So, Daniel and I have a new favorite place to eat. It’s called Anita’s Kitchen and it’s got the best falafel we’ve had in the area, not to mention being walking distance from our house — at the corner of Woodward Avenue and Saratoga Street.
Dan feeds his falafel craving there regularly (to say daily at times would not be a stretch) and the lemon lentil soup is like nothing we’ve ever had.
Tonight we went and decided to try something new. Instead of the vegetarian mezza — a plate of samples of vegetarian grape leaves, hummus, babaganoush, tabbouli, falafel, spinach pie and all kinds of other things, we made our own little veggie smorgasbord.
We went for the lemon lentil soup, because we can’t not get it; the chickpea salad, which is a little like tabbouli, , but without the tomatoes and with chickpeas; the Arabian pizza, a pita pizza with hummus, red peppers and artichokes (it’s supposed to come with lamb too, but we went sans lamb, obviously); and the falafel platter, which comes with six pieces baked or fried falafel (we prefer baked), tabbouli, hummus, tahini and wild rice.
Needless to say, it was a bit too much food, but if I hadn’t gorged myself at Chris and Jessica’s wedding earlier in the day, we probably could have made it happen.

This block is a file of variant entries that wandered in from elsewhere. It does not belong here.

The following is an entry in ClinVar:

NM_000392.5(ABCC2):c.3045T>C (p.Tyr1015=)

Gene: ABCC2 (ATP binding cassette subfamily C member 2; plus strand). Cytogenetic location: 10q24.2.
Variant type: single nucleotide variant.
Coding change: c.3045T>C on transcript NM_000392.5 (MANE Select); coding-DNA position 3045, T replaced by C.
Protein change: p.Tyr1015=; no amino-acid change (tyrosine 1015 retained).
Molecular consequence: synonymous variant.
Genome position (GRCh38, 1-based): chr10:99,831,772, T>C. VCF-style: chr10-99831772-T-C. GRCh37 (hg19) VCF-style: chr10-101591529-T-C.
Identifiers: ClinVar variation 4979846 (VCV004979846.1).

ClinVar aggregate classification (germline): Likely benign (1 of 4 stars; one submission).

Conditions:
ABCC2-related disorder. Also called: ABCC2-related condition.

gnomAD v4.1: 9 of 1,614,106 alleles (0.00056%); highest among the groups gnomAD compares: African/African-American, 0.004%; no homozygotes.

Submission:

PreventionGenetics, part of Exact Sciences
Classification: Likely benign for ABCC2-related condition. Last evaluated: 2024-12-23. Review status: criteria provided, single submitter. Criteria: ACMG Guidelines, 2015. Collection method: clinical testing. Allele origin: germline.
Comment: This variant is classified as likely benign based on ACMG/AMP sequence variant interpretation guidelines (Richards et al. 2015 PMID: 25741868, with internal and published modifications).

Though I didn’t have one tonight, they have a great Lebanese beer — Alamazza, I believe it’s called. I think it’s a lager. They even have a gluten free beer, but I haven’t tried that yet. Besides that, they’ve got a big selection of beer and wine, including one of my favorites on tap, Bell’s Oberon.
If you go and happen to have room for dessert, we had the lemon tart when it was on special once and it was good. Be sure to get some of Anita’s Turkish coffee to go with it.
Here’s a link to the Anita’s Kitchen Web site. As you’ll see, they have a huge menu for vegans, vegetarians and meat-eaters alike. They also have a few items for kids — we found the other day the whole family could go out to dinner for 20 bucks. You can’t beat that.
Instead of the cheesy posters from Beirut and unused hookahs you might find in most Mediterranean joints, Anita’s is actually cool, warm and comforting. The walls are painted in warm tones of earthy green and terracotta, large roots or vines wind through the open ceiling and along the wall and any adornments or “kitsch” is actually tasteful and interesting. Used water and beer bottles hold fresh Gerber daises, which is a nice touch. And, in case someone’s worried about missing the big game, there are a couple of flat screens hoisted behind the bar.
All that being said, the restaurant has a great outdoor patio on the side of the building that probably seats 30 to 40 people, so that’s clearly a draw for the summer. Better yet, there’s always a parking spot or two nearby.
So, check it out when you get the chance. You won’t regret it.